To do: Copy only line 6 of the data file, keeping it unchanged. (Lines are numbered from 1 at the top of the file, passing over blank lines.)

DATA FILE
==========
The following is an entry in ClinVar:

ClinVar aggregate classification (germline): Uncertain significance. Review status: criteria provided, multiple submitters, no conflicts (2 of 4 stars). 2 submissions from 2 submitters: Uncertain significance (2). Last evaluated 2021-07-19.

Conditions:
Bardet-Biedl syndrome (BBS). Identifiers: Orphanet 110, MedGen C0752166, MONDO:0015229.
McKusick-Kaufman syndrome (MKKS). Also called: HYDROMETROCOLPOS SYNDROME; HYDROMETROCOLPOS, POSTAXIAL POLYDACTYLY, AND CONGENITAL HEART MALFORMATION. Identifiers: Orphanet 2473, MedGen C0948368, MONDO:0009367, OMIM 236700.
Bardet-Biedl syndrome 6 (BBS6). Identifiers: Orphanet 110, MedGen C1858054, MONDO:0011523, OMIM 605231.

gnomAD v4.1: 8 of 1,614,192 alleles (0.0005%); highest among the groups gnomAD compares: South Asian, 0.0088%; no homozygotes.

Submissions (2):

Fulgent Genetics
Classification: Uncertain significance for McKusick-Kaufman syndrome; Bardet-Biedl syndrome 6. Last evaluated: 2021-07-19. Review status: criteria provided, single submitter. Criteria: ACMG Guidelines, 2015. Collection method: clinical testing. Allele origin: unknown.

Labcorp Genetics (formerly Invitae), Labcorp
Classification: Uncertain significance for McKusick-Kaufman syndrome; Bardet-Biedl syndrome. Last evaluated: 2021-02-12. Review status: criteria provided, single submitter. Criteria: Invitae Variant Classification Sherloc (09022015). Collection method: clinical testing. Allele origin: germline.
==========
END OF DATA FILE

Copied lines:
Bardet-Biedl syndrome 6 (BBS6). Identifiers: Orphanet 110, MedGen C1858054, MONDO:0011523, OMIM 605231.